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What the minimalist movement can teach us about living sustainably

Upon waking, an email lets you know that one of your favourite brands has 40% off everything. You’re out to lunch and your friends have all upgraded to the latest iPhone. You’re scrolling social media and you really like a jacket that someone is wearing. From the moment we wake until we fall asleep, we’re being sold the idea that more ‘stuff’ will make us happy.

The message is everywhere: get more stuff. And it doesn’t matter what stuff you get, there’s always new stuff to want. Meanwhile, our consumption of the earth’s natural resources has tripled in the last 40 years.

Minimalism is a lifestyle movement that encourages people to entertain the idea that when it comes to stuff, less is more. Dr Kelly Miller, an Associate Professor in the School of Life and Environmental Sciences at Deakin University, says that minimalism promotes the idea of a more conscious engagement with both the objects we own and the world around us. ‘The primary aspects of minimalism are about getting back to basics and thinking deeply about what you need in your life rather than what you want.’

Those experimenting with minimalism report benefits to their health and mindset. ‘When someone clears out their inbox or cleans up their desk or declutters a cupboard they feel good. People feel lighter; they feel like they’ve got more time to focus on other things. The human wellbeing aspect of being able to focus on experiences rather than all the stuff that we accumulate is a really important part of minimalism.’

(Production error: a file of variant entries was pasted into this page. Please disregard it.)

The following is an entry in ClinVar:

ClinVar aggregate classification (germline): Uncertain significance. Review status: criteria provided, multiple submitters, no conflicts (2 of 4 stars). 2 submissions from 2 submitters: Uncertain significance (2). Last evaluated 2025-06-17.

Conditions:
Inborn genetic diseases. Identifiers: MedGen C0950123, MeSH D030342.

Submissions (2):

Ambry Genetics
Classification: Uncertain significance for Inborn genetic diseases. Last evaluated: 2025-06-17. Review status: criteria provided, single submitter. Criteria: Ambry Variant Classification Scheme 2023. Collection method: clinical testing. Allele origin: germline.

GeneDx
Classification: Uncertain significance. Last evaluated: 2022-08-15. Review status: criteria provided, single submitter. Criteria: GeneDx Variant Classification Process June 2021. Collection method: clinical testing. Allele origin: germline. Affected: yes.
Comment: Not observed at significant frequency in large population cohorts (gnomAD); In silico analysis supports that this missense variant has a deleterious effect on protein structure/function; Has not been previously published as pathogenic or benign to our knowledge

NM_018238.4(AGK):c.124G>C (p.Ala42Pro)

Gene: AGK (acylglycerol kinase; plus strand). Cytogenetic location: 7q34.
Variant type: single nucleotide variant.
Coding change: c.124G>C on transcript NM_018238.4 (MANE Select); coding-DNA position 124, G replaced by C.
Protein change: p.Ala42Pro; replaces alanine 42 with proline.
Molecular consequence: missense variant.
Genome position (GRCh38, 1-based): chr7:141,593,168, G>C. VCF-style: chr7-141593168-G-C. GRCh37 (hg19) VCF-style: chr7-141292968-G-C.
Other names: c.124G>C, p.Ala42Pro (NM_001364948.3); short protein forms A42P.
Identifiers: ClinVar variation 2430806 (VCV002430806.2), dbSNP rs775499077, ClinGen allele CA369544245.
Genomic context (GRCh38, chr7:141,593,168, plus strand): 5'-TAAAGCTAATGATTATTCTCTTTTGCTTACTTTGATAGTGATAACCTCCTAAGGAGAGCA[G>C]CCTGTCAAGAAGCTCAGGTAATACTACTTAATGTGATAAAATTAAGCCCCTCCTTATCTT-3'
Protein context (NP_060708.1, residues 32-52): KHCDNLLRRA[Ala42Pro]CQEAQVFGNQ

'The human wellbeing aspect of being able to focus on experiences rather than all the stuff that we accumulate is a really important part of minimalism.'

Dr Kelly Miller,
School of Life and Environmental Sciences, Deakin University

The environmental argument for minimalism

Dr Miller says that alongside population growth, overconsumption is one of the primary causes of the environmental issues that we are experiencing globally. ‘We have such a large, growing population and our consumption of the earth’s natural resources is also growing: it’s tripled in the last 40 years or so. We are using our resources far more quickly than they can regenerate.’

And it’s not just about how much we consume, the types of things we consume matter too. ‘Another issue is failing to account for the true environmental costs in the things that we buy, so not appreciating all of the environmental and social costs that come with our purchases. We can get a top from Kmart for $3 but what is the environmental cost? What is the social cost of that garment being made and being transported to Australia? The power of advertising and marketing is so strong that people get pulled into that idea that we need all this stuff and that we should be spending our money in this way.’

Not all minimalism is sustainable

While minimalism has the capacity to benefit the environment, not all minimalists have environmental protection as a motivation. ‘You could bulldoze your house to build a nice modern, minimalist home and have the same decluttering benefits but that’s not good for the environment,’ Dr Miller points out.